Brent Sugrue, right, has been in great form in recent months. PHOTO/FILE
Three fighters from The Fortitude Gym in Masterton made their presence felt at the Capital Punishment 42 muay Thai event in Porirua on Saturday.
Novice Jacob Foster — competing in his first bout — was the first to enter the ring.
He was up against Jacob Whawell and fighting at 68kg.
The result did not go his way, but trainer Zane Hopman said his fighter was subject to some questionable officiating.
“Some of the decisions didn’t help but he gained a wealth of experience and wants to fight again soon.
“It’s great to have that attitude, especially when he his first experience wasn’t exactly what we had hoped it would be.”
Foster was back in the gym on Monday and ready to work hard and improve, which was exactly what Hopman had hoped for.
Serin Edwards had not fought in about 10 years, but stepped back into the ring on Saturday to put his skills to the test.
He was fighting at 95kg against Trulin Toa Toa, and made a quick start.
Edwards dominated the first round and was the busier and more effective striker throughout the fight, but did not have it all his own way.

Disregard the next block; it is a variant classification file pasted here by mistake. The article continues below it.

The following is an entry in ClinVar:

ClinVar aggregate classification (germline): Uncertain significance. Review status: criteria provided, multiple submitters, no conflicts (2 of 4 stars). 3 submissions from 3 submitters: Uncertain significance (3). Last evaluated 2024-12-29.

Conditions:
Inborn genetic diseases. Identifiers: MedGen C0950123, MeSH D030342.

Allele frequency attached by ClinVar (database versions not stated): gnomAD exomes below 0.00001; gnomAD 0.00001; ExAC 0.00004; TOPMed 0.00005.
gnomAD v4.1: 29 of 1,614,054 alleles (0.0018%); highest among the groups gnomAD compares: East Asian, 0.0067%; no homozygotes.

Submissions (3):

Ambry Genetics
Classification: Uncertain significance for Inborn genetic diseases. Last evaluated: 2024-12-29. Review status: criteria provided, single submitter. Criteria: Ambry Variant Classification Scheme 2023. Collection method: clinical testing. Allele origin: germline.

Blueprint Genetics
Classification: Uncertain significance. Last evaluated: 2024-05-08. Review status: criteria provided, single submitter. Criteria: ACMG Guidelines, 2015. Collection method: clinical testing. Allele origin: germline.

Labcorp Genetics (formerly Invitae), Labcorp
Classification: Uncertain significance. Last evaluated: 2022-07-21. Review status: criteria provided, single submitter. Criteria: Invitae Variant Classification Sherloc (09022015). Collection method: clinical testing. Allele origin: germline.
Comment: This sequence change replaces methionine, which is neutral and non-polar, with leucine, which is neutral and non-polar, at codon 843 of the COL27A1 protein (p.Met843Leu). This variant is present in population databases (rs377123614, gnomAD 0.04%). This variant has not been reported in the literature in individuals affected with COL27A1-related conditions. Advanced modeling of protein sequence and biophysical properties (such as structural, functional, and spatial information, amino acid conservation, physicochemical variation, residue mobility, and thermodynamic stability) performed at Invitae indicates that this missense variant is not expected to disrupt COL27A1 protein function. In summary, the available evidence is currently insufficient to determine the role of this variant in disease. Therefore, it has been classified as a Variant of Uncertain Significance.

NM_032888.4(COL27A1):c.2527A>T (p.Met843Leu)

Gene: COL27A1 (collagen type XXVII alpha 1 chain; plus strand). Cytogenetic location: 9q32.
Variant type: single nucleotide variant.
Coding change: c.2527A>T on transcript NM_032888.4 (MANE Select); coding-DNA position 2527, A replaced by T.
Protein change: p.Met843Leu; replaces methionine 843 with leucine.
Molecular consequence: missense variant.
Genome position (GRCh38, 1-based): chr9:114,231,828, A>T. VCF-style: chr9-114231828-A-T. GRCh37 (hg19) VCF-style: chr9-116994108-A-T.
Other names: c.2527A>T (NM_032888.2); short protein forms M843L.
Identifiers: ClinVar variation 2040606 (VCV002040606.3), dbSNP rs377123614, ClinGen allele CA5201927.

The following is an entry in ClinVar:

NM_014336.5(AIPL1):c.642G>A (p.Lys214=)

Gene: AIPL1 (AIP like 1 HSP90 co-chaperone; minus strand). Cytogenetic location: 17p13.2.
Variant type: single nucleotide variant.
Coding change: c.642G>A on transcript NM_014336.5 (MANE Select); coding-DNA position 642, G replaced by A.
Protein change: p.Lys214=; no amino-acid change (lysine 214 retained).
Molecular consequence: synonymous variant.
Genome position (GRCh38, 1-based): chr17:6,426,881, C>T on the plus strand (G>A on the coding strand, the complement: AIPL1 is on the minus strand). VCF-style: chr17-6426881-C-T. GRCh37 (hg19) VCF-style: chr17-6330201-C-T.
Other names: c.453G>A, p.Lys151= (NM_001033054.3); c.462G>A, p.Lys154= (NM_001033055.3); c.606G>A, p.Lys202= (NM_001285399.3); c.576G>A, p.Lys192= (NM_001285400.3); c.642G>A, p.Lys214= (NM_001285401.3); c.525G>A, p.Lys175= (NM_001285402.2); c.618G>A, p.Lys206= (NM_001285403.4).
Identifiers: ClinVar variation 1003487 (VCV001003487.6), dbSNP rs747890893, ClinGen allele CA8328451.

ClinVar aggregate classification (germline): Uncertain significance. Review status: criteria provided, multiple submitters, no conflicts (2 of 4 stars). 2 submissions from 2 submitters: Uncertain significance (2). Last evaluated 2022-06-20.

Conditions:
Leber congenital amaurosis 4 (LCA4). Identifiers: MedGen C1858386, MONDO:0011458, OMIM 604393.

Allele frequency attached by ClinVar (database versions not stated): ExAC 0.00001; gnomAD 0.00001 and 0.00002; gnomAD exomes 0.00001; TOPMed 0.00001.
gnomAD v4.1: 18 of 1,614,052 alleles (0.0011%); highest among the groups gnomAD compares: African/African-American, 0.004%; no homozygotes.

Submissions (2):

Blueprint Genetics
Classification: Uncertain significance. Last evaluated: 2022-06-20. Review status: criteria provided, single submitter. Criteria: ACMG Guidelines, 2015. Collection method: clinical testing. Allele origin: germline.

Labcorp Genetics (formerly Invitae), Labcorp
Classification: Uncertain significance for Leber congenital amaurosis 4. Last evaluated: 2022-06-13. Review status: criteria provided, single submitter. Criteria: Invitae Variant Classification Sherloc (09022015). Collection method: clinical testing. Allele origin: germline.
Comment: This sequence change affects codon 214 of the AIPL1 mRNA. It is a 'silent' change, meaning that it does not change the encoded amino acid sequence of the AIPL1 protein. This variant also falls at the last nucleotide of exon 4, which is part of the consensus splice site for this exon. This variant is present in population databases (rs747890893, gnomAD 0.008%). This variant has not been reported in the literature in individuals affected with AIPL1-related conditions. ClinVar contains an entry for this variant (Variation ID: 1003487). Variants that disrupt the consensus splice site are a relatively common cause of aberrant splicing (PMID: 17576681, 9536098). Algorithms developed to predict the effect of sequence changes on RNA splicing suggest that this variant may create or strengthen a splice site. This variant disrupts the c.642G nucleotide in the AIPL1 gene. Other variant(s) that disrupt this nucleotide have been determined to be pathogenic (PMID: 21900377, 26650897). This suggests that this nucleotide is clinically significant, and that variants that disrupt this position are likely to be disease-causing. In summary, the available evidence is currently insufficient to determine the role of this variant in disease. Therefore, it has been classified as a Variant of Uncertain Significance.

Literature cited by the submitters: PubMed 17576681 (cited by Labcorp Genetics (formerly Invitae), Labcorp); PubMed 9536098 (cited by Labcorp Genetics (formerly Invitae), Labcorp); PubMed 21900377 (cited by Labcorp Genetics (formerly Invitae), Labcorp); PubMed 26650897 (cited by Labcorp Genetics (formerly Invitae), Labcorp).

A couple of flurries from his opponent in the final seconds of the second and third rounds did enough to swing two of the judges, and Edwards lost via split decision.
Hopman was happy with how his troop had performed.
“Again, if I was scoring the fight I would have given it to him . . . he dominated the first round, but I think a couple of shots dented his confidence later in the fight.
“He let in a few flurries but showed better consistency through the fight.”
That left Brent Sugrue as the final fighter from The Fortitude Gym, and the pressure was squarely on his shoulders to get a win for the group.
He fought Logan Poching at 73kg, and came into the fight on the back of a string of impressive results in recent months.
A few changes to his training and diet had shown dramatic improvements in his fighting, and he carried that momentum into Saturday’s fight.
“He dominated from the start to the end and landed a barrage of strikes using his full arsenal of muay Thai weapons,” Hopman said.
“It was a clear and unanimous decision victory.”
Hopman said the changes in Sugrue’s training regime had taken his fighting to another level.
“We made those changes and it’s been great for him — he’s had a few fights this year and has won all of them convincingly.”
A North Island title fight would be next on the agenda for Sugrue if possible, Hopman said.
Jade Fleetwood, another fighter from the same gym, will be representing the Cook Islands in a fight in Tahiti in July.